Canadian artist Wilford Barrington (b.1981) draws people how we really see them, which is not with one face but with several. His works are fluid and alive with movement. They invite you to look and look again, and are revelatory in how accurately they capture the sitter, both aesthetically and emotionally. In this way his pencil is a microscope, magnifying and revealing.
The problem with talking to Wilford is this: No matter how articulate he is, or how interesting, it’s difficult to wipe clear thoughts that being in his presence is the art equivalent of lying on a psychologist’s couch…
It’s Nice That: Have you always drawn from life?
Wilford Barrington: When I was younger I became very interested in it, and I’ve placed an emphasis on working in the same way ever since. I did experiment a lot with working from photographs, but I found the process to be far less interesting.
INT: Because the actual experience is lacking. You don’t get to see the various sides of a person…
WB: Yeah, it’s one instant, which means you’re just copying. You can take liberties and employ different styles, but I enjoy looking at a living person, having someone in front of me to react to.
INT: Can you tell us a bit about how and when you started drawing in the way you do?
WB: I can think back to a moment when I drew a portrait of my father. I was painting in oils at the time, and he sat for me for about eight hours, perfectly still. At the end of sitting, when I looked back at the painting, it was not only very muddy, but was also just a picture of a really grumpy-looking man.
INT: He wasn’t enjoying himself?
WB: He was not enjoying himself at all, and it really came out in the portrait. The whole experience was completely disenfranchised. After that I realised that there are certain truths in the people in front of you, and that to reveal them you have to let them be as they are, in some cases guide them. For example, if I want to catch a smile on someone’s face, I need to make them smile more than once. A kind of mirroring goes on when you face someone, which I’m conscious of and use to coax out expressions.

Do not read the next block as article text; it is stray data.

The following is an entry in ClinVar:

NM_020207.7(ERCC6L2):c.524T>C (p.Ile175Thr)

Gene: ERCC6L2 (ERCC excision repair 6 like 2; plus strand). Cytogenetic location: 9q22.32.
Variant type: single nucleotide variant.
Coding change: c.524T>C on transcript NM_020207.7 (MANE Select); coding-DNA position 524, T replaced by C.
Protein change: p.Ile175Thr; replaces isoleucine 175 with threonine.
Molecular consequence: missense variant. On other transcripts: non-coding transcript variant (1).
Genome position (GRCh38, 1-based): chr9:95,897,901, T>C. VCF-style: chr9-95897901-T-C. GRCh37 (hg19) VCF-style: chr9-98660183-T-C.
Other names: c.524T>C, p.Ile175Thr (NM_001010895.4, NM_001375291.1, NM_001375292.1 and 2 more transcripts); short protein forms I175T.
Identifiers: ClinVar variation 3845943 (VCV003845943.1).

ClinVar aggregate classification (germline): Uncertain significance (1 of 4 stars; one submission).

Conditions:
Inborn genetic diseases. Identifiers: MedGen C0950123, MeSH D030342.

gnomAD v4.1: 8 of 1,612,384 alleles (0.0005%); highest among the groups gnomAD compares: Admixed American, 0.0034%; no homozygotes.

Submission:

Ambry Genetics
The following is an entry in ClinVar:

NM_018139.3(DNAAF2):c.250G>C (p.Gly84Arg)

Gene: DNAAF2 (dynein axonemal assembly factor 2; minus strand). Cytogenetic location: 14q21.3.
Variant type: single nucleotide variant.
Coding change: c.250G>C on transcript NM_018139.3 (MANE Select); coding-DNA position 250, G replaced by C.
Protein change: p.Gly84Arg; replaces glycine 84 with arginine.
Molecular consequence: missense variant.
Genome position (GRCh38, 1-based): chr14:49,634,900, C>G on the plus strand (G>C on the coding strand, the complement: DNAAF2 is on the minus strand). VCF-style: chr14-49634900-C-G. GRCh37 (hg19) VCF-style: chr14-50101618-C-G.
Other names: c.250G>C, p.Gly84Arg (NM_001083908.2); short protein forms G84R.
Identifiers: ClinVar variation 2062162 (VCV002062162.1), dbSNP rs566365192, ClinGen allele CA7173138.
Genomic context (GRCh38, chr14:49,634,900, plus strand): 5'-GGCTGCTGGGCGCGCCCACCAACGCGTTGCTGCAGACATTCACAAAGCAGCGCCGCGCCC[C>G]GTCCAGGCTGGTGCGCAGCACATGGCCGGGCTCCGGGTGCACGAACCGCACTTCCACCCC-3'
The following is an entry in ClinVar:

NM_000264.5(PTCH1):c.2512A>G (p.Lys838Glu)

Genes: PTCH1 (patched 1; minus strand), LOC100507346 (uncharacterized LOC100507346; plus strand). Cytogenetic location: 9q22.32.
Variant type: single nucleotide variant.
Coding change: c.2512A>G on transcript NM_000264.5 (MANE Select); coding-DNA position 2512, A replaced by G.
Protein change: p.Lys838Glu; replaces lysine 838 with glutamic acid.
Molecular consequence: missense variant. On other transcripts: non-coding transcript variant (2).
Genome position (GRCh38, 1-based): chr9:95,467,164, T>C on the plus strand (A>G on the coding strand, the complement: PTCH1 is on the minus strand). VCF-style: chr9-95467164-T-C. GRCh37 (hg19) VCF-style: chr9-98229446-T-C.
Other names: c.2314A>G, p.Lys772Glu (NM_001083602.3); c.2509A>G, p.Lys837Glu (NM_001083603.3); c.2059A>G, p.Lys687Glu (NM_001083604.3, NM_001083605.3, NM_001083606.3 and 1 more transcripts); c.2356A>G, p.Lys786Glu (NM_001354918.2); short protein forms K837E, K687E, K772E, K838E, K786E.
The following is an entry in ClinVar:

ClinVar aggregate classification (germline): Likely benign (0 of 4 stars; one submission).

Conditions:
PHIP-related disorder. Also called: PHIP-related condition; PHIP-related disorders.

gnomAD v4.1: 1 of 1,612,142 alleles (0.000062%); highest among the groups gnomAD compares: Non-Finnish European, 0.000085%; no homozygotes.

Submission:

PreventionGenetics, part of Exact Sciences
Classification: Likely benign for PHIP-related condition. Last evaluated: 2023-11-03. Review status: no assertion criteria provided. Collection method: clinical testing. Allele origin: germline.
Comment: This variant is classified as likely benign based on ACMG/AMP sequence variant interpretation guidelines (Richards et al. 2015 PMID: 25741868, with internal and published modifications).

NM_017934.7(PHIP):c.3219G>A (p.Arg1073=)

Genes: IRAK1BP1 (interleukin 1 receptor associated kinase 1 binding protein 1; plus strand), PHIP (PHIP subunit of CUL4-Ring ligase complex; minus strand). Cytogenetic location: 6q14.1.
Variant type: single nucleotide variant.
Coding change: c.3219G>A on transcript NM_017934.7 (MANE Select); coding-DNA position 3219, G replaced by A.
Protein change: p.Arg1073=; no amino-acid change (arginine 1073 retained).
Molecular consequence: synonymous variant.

INT: How do people react to being drawn in this way?
WB: A few weeks ago, I did a portrait of the art collector, Sue Kidd. She knew my work, knew what she was getting herself into, and agreed to sit for me. When her kids saw the drawing they told her she looked scowling and old. She didn’t like the drawing very much, although I think that was down to the way her kids reacted.
INT: Something we’re very conscious of is the ability we have now to curate our online selves. We’re able to present the one view we consider to be our best. But you reveal all sides of your sitter, which must be difficult for some people to take…
WB: We’re all very caught up in this. There are photographs on the internet of myself that I wish weren’t around. There’s one of me wearing a Goofy cap from about six years ago, and I just hate the way I’m dressed. But the reactions to my drawings depend on how much liberty I take, and how abstract the portraits become. The more abstract, the larger the scope for people to say: “Well, you know, that’s just his style, that’s just the way it looks, it’s kind of cool and quirky.” The subtler drawings are definitely more difficult for people.
I find it actually has a lot to do with how old the person is, or whether they’re a man or a woman. One of the things you’re taught when learning classical methods for portraiture is to remove blemishes, to smooth the surface. Even with painting, the palette for men and women has always been very different. With women you’d only use red and white. With men, you’d use yellow, because they’re supposedly out working in the sun. The emphasis was to embellish, to make a glossed-over portrait of somebody, perhaps to please a wealthy client. But I’ve never been interested in that sort of thing. Otto Dix is a great example of somebody who fearlessly portrayed people in a brutally honest way.
INT: And at a time when there could have been massive comeuppance…
WB: Exactly. He ended up painting these pastoral landscape pictures because he was so afraid of the Nazis getting hold of him.
INT: Which is something you probably don’t have hanging over your head…
WB: Yes, luckily.
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About the Author
Alex originally joined It’s Nice That as a designer but moved into editorial and oversaw the It’s Nice That magazine from Issue Six (July 2011) to Issue Eight (March 2012) before moving on that summer.